Behind Walls in Jalalabad

“Has anyone NEVER flown on a helicopter before?” asks the tall, well armed soldier with an Australian flag sewn onto his flak jacket with oh so many extra banana clips in it. “We haven’t!” – my colleague and I are the only ones of the group of 5 to respond. “Oh,” he cracks a smile and his blue eyes light up, “You’re gonna love it! No worries!”  Not that we needed reassuring, but when you’ve just found out that your transport from the capital city the second largest city closer to the border with Pakistan is an old Russian Mi-8, being guided by guys who say “No worries mate” makes it all the more exciting.

Enjoying the SceneryFrom the moment we step into the belly of the chopper I’m mesmerized by all the Russian writing and the obvious fact that since this thing was manufactured, back around 1961, very little seems to have changed.  “If I give a signal it means we’re going to land hard so just put your arms up and lean forward like this,” our easy going flight chief shows us, as his machine gun dangles at his side.  Minutes later we’re floating above the city and racing, as much as such relics can race, along the path to Jalalabad.

The 1.5 hour journey seems to last much longer, but we can’t be sure since we’re so busy taking photos and being amazed by this machine we’re sitting in and the changing landscape not so far beneath us.  After dropping off a VIP at some military outpost, we eventually find ourselves being dropped off inside yet another military outpost. As we step off the helicopter I see the sign: “Forward Operating Base Finley Shields”, a base I would later learn was named for two soldiers who died while on a mission in this area. We wander the lanes of the base slowly with our gear as the afternoon heat pounds on us, after alot of discussion with many layers of Afghan Army guards we eventually find our ride outside the gates.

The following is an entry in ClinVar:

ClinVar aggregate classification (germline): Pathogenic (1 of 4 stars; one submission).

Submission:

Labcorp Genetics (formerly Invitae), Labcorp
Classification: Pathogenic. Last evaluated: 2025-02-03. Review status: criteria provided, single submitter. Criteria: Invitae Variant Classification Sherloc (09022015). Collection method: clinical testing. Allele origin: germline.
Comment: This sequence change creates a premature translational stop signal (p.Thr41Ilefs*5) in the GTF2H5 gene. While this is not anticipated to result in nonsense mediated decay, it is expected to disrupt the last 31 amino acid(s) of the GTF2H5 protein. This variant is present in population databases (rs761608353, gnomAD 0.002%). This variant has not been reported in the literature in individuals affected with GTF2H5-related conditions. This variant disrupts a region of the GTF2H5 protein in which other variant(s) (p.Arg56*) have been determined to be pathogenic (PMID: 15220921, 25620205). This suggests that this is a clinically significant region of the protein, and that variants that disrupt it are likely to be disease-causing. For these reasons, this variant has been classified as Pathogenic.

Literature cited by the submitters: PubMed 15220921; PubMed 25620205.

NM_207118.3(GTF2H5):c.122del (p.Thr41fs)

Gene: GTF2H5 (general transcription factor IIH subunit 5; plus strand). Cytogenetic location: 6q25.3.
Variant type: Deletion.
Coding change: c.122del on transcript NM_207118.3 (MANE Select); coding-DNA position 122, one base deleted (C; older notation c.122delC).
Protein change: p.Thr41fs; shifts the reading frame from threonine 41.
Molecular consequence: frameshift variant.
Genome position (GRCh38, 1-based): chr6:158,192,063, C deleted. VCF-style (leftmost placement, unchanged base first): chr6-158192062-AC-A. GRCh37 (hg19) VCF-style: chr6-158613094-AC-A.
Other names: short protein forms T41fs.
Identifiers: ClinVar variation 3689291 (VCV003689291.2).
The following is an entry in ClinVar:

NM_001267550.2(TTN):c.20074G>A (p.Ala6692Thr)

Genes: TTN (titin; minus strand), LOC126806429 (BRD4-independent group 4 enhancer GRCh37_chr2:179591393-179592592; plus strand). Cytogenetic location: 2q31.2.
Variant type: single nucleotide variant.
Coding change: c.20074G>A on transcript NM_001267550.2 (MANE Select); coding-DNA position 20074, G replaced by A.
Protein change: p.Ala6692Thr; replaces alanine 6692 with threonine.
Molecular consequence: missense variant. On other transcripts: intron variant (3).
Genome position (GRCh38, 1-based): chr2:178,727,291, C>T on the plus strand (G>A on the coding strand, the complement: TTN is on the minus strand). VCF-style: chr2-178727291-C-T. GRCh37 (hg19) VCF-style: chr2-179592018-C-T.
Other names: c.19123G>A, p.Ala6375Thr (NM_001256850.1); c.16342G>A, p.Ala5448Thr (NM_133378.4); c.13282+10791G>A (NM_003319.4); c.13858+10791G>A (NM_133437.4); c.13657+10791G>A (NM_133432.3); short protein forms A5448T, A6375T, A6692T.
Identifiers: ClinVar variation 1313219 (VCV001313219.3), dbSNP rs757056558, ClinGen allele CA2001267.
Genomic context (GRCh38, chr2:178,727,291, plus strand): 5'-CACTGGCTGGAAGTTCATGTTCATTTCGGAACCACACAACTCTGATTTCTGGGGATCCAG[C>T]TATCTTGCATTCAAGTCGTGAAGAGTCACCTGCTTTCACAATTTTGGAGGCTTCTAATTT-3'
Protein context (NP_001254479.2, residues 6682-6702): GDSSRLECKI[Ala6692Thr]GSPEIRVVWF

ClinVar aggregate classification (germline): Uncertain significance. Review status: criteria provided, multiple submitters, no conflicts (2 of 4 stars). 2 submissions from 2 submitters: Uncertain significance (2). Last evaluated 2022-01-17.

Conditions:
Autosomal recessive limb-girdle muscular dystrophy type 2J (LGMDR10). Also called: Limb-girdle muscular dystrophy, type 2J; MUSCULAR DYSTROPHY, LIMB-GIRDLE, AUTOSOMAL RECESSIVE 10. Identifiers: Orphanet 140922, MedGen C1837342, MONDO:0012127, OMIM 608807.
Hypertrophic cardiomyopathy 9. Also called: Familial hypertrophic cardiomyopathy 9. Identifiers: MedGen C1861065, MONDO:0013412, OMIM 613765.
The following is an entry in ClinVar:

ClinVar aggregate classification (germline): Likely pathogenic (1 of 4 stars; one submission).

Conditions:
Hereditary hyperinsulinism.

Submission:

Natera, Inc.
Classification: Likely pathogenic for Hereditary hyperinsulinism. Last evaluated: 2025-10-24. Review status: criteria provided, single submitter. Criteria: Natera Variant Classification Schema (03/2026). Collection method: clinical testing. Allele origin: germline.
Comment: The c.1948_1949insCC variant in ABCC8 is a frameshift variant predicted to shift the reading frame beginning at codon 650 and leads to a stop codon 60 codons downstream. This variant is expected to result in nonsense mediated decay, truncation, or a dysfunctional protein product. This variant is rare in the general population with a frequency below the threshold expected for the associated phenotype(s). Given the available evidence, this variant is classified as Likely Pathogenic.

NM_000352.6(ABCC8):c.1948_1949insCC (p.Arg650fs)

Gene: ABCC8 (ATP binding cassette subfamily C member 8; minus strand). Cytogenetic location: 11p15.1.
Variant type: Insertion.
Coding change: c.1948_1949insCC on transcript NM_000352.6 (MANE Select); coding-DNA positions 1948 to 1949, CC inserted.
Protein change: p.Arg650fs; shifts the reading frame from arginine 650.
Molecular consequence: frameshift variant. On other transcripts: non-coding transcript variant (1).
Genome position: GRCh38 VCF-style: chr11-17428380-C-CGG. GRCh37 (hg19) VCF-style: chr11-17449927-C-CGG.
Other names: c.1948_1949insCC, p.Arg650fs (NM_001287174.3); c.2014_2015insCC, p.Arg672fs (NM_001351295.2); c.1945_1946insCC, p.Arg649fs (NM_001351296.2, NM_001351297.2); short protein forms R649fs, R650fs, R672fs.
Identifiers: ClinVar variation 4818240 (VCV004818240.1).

The driver greets us, and we listen to our first long conversations in Pashto; new region, new language.  As we drive away from the base I’m impressed by the amount of businesses bustling with activity.  Mechanics, furniture makers, metal workers, food vendors, textiles, the list goes on and on.  The other common scenery, as we eventually pass through Jalalabad, are the schools and organizations with their elaborately painted signs, slogans, and murals outside their massive walls. Many are the world renowned names, but others appear to be simply local organizations with an education or community outreach focus.  The people along the road also strike me as interesting for one basic detail, no one here is wearing western clothes.  Unlike Kabul or Herat, the only other cities of Afghanistan that I know, in this Pashtun world, the shalwar kameez is the only outfit to be worn by men.  On the women’s side I see more burka’s then I’ve ever seen in any other town.  Just as everyone has tried to explain to me, this place has its very distinct differences that one can’t help but notice all the time.

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Herat Roundup Vlog